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Rayleigh

The Prittlewell Prince & the Rayleigh Paupers Above One of the better preserved of the many simple cremation urns recovered by Essex archaeologists recovered from the Rayleigh cemetery.

In October 2003, excavating at Prittlewell just outside Southend in Essex, archaeologists discovered the richest Anglo-Saxon burial since Sutton Hoo (CA 190). It lay in a cemetery of at least 34 burials, many rich with gravegoods, including three females buried with jewellery such as a rock crystal and an amber necklace, and no less than 19 males with weapons, including six with swords. The principal burial - dubbed 'the Prince of Prittlewell' - was placed in a wooden chamber 4m square and 1.5m high. The deceased had been dressed in clothes with gold braid and buckles, two gold-foil crosses appear to have been sewn to his garments, and two gold coins found at his waist had perhaps been placed in a purse. Lying nearby was a shield with iron fittings and a sword with iron blade and decorated handle. Elsewhere in the grave was equipment for the feast. Two bronze bowls, a bronze flagon and a bronze cauldron hung on the chamber walls. On the floor were glass vessels, wooden tubs, drinking horns with decorated gold rims, a folding stool, a lyre, and gaming pieces. The assemblage has been dated to c. AD 600-650. Is this the burial of an Early Anglo-Saxon king, perhaps King Saeberht of Essex, laid to rest alongside the kinsmen and warriors of his retinue?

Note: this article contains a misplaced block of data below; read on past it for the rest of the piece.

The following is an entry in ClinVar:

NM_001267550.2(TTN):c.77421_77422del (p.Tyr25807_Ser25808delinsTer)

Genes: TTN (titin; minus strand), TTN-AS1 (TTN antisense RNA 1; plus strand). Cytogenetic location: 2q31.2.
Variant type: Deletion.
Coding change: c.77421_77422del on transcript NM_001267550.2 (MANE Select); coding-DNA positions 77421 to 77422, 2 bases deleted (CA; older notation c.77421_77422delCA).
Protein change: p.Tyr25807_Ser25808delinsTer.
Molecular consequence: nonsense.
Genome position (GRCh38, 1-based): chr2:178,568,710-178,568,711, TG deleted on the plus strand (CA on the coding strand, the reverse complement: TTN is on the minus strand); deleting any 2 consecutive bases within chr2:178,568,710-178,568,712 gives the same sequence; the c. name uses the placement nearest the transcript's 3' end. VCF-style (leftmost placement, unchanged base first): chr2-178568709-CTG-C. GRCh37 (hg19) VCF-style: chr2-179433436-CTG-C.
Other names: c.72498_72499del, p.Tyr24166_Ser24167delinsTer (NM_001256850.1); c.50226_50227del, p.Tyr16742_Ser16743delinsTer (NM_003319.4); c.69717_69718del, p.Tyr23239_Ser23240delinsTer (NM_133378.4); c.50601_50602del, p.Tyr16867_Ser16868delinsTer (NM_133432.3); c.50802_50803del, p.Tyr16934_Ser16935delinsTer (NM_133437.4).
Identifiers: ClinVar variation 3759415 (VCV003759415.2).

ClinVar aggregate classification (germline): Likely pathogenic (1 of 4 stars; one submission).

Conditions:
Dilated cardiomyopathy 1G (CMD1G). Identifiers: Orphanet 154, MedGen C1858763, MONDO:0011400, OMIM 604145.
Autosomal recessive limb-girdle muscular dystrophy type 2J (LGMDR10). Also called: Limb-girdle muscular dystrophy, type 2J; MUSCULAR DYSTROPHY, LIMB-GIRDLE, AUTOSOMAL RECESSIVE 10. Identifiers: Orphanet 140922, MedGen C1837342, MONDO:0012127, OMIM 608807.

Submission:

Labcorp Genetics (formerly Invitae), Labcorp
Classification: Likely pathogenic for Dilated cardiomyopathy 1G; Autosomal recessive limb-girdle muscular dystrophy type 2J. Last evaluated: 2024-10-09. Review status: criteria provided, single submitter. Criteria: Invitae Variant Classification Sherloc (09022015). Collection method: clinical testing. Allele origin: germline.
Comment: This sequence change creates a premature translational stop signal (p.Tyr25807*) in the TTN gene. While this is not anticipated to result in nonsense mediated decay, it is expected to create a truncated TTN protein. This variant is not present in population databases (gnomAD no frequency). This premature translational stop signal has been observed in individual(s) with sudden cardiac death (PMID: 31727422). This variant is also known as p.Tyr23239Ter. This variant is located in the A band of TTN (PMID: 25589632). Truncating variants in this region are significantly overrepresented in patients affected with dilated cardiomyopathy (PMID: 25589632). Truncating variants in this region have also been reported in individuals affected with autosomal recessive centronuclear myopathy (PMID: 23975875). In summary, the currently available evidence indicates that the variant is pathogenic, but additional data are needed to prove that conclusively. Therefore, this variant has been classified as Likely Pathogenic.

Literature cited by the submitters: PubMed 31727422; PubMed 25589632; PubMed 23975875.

Certainly the discoveries at Prittlewell reveal the emergence of a powerful aristocracy by the early 7th century AD. But what of the people they ruled? By chance, just a year after Prittlewell, a mere five miles away at Rayleigh, another Anglo-Saxon cemetery was excavated. The contrast could hardly have been greater, for here, instead of jewels, swords, bronzes and a glitter of gold, there was little more than handmade pots, fragments of iron, and a scatter of beads.

Essex County Council's Field Archaeology Unit was excavating beneath the playing fields of a former school. They found a cremation cemetery of 145 burials, most comprising a handmade pottery vessel filled with the burnt remains of the deceased and placed in a small burial pit. Some pots were plain, but around half were decorated with complex combinations of bosses, stamps and incised lines. Probably these designs made symbolic reference to lineages and kinship groupings.

Careful collection and sifting of the contents of the cremation vessels produced a range of artefacts intermixed with the mass of small fragments of burnt human bones. There were melted glass beads - perhaps worn by the deceased when they were placed on the funeral pyre. There was also ironwork - the remains of buckles, knife blades, and chatelaines (belt-chains). The buckles and blades could have been used by either sex, the beads and chatelaines were probably worn by women. Weapons would usually identify men, but only two spearheads were found, one on the surface, the other in a rubbish pit with a collection of possible pyre debris including iron artefacts and perhaps shield fittings. The absence of shield bosses, swords and axes - generally only found in inhumation graves - implies a low-status agricultural community.

All of the burials contained cremated artefacts and remains except one shallow pit. This produced a necklace of 114 assorted beads, a copper ring, and a small iron knife-blade. The pit had been disturbed and no body survived, but the absence of a cremation urn and the unburnt condition of the beads (which were found as originally arranged on the necklace) perhaps indicate a solitary female inhumation burial.

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